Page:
ArtsJanuary 24, 2013 at 5:01 am

Campus Gems: Homage to Georgia O’Keefe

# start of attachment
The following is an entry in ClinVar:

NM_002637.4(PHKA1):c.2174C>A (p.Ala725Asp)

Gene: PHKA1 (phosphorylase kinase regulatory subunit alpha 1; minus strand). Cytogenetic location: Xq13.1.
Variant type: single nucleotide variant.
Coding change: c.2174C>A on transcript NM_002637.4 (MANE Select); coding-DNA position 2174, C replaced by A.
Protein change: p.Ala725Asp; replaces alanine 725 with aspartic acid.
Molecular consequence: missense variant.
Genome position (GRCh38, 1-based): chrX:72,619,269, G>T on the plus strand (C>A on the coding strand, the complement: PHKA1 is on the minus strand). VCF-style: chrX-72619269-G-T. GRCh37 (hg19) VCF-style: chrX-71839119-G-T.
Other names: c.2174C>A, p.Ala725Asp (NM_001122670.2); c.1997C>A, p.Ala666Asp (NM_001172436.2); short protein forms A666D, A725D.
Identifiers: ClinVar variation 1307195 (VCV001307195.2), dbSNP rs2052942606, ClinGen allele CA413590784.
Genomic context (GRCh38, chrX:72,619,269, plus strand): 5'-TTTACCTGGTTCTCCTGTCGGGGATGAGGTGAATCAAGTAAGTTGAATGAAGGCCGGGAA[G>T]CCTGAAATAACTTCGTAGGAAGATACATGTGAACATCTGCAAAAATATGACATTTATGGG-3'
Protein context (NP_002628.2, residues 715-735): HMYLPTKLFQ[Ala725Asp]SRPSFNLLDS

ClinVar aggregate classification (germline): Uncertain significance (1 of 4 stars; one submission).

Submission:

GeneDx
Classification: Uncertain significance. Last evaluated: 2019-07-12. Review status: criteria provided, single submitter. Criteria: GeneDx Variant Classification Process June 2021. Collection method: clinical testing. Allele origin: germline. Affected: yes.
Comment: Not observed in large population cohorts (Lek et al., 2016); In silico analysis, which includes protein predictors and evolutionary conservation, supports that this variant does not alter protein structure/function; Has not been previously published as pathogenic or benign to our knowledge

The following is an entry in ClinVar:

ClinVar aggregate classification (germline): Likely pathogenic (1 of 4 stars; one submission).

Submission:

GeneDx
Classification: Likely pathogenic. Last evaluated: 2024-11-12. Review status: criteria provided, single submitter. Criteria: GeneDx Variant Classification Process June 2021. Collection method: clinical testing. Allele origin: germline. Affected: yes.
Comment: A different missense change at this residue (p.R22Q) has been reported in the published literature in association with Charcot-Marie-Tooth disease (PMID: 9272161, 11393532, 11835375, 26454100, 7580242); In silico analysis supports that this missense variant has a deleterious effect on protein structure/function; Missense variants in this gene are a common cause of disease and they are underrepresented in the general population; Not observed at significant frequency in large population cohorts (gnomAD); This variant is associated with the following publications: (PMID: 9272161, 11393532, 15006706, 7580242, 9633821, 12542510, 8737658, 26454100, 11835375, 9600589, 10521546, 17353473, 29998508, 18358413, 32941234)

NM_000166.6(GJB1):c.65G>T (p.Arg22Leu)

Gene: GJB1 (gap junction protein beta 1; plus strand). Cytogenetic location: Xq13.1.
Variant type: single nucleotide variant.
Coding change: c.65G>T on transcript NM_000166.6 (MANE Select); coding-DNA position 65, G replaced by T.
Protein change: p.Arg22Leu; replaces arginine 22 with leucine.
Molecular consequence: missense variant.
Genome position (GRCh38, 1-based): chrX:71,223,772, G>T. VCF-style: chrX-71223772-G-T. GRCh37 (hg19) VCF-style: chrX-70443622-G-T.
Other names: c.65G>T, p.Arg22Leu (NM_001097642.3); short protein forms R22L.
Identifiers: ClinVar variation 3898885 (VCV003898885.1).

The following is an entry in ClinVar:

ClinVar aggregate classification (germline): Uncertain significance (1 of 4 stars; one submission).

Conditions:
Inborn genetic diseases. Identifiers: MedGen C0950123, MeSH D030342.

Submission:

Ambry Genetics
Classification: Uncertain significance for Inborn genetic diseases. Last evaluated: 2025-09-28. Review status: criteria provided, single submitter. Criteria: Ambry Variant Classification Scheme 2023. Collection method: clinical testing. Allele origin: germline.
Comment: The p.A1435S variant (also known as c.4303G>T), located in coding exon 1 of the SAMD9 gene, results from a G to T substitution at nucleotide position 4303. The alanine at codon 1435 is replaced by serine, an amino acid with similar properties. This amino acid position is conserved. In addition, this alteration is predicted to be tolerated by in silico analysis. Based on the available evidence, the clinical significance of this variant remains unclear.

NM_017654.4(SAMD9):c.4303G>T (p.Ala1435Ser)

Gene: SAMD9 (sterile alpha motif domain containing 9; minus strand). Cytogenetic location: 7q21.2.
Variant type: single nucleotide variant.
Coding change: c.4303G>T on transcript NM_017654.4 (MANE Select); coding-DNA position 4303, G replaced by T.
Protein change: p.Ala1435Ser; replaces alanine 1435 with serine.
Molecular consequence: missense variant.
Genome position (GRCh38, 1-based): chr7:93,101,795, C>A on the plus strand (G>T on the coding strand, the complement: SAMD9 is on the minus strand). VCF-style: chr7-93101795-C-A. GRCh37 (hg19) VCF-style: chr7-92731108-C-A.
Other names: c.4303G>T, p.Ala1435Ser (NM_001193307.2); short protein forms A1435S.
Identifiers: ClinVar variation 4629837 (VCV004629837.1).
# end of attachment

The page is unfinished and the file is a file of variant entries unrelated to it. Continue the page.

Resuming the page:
As you make your sprint from the Wawa on Spruce to your 9 a.m. class on Locust, cutting through that little courtyard behind McNeil becomes more of a desperate coffee–juggling act than a scenic detour. Believe it or not, a small sculptural piece titled “Homage to Georgia O’Keefe” by Thom Kooney Crawford has been a witness to your acrobatics every morning. Though cast in bronze, the sculpture barely dissociates itself from the foliage, depicting a female silhouette that imitates the slender trunk of a young tree. Her left arm crosses her chest, and a serpent winds its away around the base of her form. Like Crawford’s other works, “Homage to Georgia O’Keefe” plays with negative space in its delicate contours and creates a dialogue with the natural environment within which it is presented. As for the “Homage,” Georgia O’Keefe is best known for her large–scale oil paintings of flowers that resemble the female form. That’s right—vaginas. It seems that in a similar fashion, Crawford emblematizes the original female, a biblical Eve entwined by a serpent, by rooting her in nature, both literally and aesthetically.

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